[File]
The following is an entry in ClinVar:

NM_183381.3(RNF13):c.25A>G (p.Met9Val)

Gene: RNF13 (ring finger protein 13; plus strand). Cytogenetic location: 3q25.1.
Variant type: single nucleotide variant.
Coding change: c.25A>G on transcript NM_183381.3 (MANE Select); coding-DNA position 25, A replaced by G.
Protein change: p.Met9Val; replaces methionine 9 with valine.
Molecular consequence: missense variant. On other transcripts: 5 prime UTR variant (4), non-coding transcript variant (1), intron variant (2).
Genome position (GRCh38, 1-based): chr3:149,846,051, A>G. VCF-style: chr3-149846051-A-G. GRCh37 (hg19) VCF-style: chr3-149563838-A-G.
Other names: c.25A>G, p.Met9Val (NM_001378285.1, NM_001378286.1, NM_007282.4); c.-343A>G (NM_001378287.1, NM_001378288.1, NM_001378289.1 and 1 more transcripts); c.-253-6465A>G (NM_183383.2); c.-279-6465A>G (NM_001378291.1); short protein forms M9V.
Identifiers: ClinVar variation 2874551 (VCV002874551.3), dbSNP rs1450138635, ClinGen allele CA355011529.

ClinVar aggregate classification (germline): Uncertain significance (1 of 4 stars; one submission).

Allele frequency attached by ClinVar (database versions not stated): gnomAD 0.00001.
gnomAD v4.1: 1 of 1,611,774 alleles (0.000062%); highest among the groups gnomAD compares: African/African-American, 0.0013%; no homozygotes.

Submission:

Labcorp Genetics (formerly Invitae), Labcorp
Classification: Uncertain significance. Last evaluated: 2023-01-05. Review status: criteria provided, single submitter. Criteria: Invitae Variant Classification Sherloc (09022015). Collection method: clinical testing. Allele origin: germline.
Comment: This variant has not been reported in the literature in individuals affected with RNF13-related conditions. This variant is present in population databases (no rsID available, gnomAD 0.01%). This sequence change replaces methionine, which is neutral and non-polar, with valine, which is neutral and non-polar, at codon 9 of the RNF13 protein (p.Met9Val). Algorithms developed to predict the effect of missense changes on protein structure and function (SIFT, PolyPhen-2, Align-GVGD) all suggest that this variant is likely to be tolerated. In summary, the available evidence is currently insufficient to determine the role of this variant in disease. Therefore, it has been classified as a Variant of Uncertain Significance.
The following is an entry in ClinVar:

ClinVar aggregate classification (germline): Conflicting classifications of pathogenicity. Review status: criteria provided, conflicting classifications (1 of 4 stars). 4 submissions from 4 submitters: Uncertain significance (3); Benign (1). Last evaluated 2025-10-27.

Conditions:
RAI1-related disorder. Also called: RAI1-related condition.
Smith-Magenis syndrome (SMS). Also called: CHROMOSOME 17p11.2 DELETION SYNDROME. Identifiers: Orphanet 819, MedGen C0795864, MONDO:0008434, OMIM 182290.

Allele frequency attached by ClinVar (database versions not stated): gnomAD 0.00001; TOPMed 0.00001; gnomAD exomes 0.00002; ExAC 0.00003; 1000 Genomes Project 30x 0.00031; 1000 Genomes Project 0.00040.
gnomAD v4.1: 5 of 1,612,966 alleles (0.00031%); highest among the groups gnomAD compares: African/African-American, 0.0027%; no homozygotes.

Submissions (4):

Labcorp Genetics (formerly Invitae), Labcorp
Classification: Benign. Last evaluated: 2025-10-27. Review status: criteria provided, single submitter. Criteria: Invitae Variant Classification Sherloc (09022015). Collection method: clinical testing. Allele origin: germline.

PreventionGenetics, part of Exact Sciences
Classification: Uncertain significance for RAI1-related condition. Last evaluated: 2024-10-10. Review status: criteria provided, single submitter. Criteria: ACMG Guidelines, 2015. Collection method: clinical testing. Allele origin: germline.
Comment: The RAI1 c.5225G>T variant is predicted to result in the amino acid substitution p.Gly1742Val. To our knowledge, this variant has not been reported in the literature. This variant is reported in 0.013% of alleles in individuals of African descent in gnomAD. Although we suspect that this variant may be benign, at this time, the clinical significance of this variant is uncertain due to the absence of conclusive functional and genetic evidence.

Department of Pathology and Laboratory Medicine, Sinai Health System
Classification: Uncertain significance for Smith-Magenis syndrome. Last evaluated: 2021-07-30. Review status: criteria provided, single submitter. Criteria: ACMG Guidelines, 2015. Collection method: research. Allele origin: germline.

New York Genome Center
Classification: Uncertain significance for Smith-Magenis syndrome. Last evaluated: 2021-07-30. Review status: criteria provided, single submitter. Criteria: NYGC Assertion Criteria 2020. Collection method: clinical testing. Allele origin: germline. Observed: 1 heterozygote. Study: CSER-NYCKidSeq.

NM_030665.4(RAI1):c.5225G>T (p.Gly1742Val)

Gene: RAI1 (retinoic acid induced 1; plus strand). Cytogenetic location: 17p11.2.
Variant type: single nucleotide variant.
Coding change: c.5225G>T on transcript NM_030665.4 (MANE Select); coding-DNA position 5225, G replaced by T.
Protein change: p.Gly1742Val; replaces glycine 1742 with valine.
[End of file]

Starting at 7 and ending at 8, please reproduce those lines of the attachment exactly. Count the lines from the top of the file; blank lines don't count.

Molecular consequence: missense variant. On other transcripts: 5 prime UTR variant (4), non-coding transcript variant (1), intron variant (2).
Genome position (GRCh38, 1-based): chr3:149,846,051, A>G. VCF-style: chr3-149846051-A-G. GRCh37 (hg19) VCF-style: chr3-149563838-A-G.